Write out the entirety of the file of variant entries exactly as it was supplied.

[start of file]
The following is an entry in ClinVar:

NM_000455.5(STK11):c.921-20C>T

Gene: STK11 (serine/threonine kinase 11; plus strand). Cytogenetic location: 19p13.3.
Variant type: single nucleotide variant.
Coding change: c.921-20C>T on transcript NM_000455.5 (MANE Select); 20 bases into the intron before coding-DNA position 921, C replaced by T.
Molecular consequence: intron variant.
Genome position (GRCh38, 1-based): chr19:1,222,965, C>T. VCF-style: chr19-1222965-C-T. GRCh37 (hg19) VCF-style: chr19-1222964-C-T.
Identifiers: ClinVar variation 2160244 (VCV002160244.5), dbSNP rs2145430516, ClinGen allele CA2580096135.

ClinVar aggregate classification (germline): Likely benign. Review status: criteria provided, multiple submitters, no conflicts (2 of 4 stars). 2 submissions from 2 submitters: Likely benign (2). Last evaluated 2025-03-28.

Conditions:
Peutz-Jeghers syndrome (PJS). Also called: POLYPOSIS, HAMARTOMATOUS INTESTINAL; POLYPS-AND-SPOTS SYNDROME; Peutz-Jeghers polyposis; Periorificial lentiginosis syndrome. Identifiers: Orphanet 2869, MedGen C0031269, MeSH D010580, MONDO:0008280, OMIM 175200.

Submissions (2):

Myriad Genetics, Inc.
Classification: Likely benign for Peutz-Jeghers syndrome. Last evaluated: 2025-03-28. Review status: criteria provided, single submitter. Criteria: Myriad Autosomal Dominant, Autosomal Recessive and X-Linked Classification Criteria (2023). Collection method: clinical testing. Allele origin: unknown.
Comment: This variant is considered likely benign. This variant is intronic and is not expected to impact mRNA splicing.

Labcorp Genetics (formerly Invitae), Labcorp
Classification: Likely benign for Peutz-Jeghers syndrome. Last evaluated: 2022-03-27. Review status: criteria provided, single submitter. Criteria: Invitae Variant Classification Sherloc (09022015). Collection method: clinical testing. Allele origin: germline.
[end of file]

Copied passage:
The following is an entry in ClinVar:

NM_000455.5(STK11):c.921-20C>T

Gene: STK11 (serine/threonine kinase 11; plus strand). Cytogenetic location: 19p13.3.
Variant type: single nucleotide variant.
Coding change: c.921-20C>T on transcript NM_000455.5 (MANE Select); 20 bases into the intron before coding-DNA position 921, C replaced by T.
Molecular consequence: intron variant.
Genome position (GRCh38, 1-based): chr19:1,222,965, C>T. VCF-style: chr19-1222965-C-T. GRCh37 (hg19) VCF-style: chr19-1222964-C-T.
Identifiers: ClinVar variation 2160244 (VCV002160244.5), dbSNP rs2145430516, ClinGen allele CA2580096135.

ClinVar aggregate classification (germline): Likely benign. Review status: criteria provided, multiple submitters, no conflicts (2 of 4 stars). 2 submissions from 2 submitters: Likely benign (2). Last evaluated 2025-03-28.

Conditions:
Peutz-Jeghers syndrome (PJS). Also called: POLYPOSIS, HAMARTOMATOUS INTESTINAL; POLYPS-AND-SPOTS SYNDROME; Peutz-Jeghers polyposis; Periorificial lentiginosis syndrome. Identifiers: Orphanet 2869, MedGen C0031269, MeSH D010580, MONDO:0008280, OMIM 175200.

Submissions (2):

Myriad Genetics, Inc.
Classification: Likely benign for Peutz-Jeghers syndrome. Last evaluated: 2025-03-28. Review status: criteria provided, single submitter. Criteria: Myriad Autosomal Dominant, Autosomal Recessive and X-Linked Classification Criteria (2023). Collection method: clinical testing. Allele origin: unknown.
Comment: This variant is considered likely benign. This variant is intronic and is not expected to impact mRNA splicing.

Labcorp Genetics (formerly Invitae), Labcorp
Classification: Likely benign for Peutz-Jeghers syndrome. Last evaluated: 2022-03-27. Review status: criteria provided, single submitter. Criteria: Invitae Variant Classification Sherloc (09022015). Collection method: clinical testing. Allele origin: germline.